You might like to share the name of the battery, type and search for a serial number, anything to help identify it. Then we might try to talk with the maker, discover exactly what kind of innovation. Not all batteries are the same. You did not offer details of the type of water you utilized.
I would think your battery has lost the majority of the active product from its plates. Charging at 10s of amps does this to a battery. Plus, the separators have actually leaded through. A shorted cell. Try checking the acid SG. Automobile batteries like to be charged at just a number of amps, for a couple of days after being diminished.
( If you think in fairies, try some kind of renewal.) John, the battery is an Autocraft Titanium. Unsure the specific model, I will try to get the identifiers Mond when I remove it from the cars and truck. The charger does have a lower 2amp setting which is utilized for drip charging, it does manage the current output to the needs of the battery.
I think it to be an extremely soft water treated with fluoride. Really you can get a sample analysis of this water here: http://www. townofclaytonnc.org/client_resources/water quality report - 2010. pdf. I've discovered out that the Autocraft batteries are cost Advance Car Components as their brand. They currently offer a Gold and Silver version no Titanium.
I've now read that various makers make Autocraft batteries for Advance Car Components due to the fact that no one mfg can produce sufficient to supply them - recondition a car battery. However that Johnson Controls makes them for the southern United States region. Johnson Controls ought to have it's name on the battery in question. Likewise I discovered they make Diehard batteries for Sears.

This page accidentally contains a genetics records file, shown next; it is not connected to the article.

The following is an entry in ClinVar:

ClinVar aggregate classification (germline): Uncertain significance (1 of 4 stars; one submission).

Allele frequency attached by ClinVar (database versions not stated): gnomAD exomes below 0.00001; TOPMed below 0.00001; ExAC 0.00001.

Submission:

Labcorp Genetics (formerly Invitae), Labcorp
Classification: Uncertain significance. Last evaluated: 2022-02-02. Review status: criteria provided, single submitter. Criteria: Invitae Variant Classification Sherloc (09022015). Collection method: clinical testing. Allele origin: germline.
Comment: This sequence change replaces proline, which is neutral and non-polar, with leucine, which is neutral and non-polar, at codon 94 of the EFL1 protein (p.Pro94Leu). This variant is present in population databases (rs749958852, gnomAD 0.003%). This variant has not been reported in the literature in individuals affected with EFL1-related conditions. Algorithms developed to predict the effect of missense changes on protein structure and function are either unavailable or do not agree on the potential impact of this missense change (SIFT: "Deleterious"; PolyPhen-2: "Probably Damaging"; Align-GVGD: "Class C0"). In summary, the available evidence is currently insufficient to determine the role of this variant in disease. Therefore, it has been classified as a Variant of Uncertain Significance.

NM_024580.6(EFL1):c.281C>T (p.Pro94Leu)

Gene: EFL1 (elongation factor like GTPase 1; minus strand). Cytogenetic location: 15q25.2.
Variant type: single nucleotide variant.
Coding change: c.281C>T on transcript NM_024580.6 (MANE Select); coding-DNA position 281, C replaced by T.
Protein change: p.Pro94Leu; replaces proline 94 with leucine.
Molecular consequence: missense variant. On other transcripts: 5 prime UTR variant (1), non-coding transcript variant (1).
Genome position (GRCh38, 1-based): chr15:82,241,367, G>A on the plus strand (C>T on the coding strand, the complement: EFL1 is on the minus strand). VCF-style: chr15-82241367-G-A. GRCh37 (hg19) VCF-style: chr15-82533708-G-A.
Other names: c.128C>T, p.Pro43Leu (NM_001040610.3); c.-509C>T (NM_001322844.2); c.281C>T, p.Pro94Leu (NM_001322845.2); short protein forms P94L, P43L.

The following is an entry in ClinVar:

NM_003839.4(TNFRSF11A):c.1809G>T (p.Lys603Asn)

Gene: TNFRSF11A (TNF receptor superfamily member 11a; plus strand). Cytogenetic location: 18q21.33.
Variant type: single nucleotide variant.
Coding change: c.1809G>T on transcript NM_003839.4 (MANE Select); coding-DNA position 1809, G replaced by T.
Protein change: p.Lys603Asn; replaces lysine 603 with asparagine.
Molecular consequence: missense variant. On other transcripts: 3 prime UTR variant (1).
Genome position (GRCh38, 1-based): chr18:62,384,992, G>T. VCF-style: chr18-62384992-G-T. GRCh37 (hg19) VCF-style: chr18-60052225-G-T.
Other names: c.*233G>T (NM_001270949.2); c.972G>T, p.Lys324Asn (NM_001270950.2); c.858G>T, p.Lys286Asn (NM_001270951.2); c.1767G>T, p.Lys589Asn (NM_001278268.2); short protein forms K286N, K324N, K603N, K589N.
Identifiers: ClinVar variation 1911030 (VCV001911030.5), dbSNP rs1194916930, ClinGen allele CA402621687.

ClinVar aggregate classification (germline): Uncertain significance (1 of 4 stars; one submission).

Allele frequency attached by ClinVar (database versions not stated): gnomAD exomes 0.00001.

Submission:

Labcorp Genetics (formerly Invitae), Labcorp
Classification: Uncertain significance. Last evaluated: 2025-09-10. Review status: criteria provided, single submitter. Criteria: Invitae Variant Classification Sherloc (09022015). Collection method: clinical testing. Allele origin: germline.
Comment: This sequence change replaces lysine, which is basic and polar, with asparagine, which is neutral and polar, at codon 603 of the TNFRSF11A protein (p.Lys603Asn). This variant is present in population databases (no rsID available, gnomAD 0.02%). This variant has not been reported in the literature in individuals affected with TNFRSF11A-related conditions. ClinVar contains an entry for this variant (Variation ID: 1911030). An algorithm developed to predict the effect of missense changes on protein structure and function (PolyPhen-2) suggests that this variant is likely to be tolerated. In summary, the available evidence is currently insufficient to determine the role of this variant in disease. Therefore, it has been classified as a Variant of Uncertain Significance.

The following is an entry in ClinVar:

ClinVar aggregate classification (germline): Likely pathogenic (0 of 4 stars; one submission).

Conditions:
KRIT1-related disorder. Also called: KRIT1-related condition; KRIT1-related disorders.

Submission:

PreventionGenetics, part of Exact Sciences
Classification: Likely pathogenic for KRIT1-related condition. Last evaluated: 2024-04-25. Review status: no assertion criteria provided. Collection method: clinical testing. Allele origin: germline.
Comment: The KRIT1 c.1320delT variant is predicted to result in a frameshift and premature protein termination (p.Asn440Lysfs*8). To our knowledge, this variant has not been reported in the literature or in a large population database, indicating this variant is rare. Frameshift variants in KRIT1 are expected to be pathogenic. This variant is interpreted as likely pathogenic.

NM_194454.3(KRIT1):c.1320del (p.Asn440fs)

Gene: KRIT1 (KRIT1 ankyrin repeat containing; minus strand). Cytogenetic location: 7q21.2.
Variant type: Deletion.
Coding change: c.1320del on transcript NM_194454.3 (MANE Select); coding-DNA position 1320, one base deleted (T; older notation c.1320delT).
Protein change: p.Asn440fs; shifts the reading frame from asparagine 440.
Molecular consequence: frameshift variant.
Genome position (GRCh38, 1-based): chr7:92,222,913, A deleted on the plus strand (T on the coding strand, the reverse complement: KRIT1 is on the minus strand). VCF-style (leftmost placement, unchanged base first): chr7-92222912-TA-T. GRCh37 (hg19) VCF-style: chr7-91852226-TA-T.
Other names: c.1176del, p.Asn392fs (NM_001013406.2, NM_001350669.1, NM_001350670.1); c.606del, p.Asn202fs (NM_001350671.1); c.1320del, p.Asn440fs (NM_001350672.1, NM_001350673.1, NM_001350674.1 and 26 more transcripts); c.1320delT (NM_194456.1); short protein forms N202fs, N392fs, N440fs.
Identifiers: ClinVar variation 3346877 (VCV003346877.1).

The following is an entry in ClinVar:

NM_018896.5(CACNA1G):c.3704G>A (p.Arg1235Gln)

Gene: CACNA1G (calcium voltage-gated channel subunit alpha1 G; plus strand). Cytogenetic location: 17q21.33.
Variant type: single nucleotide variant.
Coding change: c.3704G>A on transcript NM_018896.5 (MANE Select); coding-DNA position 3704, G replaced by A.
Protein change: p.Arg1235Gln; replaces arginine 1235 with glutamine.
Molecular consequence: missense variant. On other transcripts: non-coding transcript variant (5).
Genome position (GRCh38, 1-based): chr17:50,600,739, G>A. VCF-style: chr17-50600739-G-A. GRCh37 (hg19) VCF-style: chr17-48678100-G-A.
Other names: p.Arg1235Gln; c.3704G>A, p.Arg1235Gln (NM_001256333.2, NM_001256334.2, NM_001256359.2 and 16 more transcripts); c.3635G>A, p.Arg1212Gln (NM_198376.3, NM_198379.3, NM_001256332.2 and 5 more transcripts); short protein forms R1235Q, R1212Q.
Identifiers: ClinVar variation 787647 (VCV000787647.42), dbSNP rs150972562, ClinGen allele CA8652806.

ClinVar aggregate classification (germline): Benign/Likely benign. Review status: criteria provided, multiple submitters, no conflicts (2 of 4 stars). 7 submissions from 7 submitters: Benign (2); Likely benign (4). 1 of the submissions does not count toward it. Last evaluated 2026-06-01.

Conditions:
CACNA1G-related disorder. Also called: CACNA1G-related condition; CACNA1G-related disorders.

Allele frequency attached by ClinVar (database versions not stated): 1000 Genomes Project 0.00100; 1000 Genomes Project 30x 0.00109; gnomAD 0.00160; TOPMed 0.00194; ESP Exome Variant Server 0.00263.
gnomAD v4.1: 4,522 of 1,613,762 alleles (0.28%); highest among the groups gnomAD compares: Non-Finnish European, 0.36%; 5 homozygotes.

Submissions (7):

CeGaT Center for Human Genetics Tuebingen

If I can't revive the battery I may make a project out of neutralizing the acid and dissecting it to see the condition and style of it. Craig - This is precisely why we are talking about batteries. I looked at the link to the water report. Regrettably the report is not a real report on the chemical composition of the water, more of a PR exercise on lead, etc.
What I would have an interest in is to understand what the alloy remains in the positives. My theory would be that it is lead-antimony. It is possible to tell by methods of a physical test. Lead-antimony grid metal is relatively breakable. Lead-calcium tends to be more flexible. The negative grids are bound to be lead-calcium (recondition battery).
Count the number of times you flex and straighten prior to it snaps. I have done this myself sometimes. Antimony fails well before calcium. The distinction is about 3 times. If the producer used diamond broadened lead sheet, all bets are off. But I would be very surprised. The separators are extremely important parts.
You might like to establish if the separators are sticking to the negatives, as if lead worked its way into the pores from the negatives. That suggests overcharging. The condition of the positives is critically important (recondition battery guide). I presume you will discover the grids rusted away in locations and active material has fallen out.
If there is any dark orange, that is called sludge and has actually been detached for a long period of time. An indication of grid corrosion. I doubt you will discover more than an irrelevant quantity of sulfate. I live in haiti and everyone here has batteries and inverters in our homes. i just learnt that they are utilizing Muriatic Acid to top up the batteries.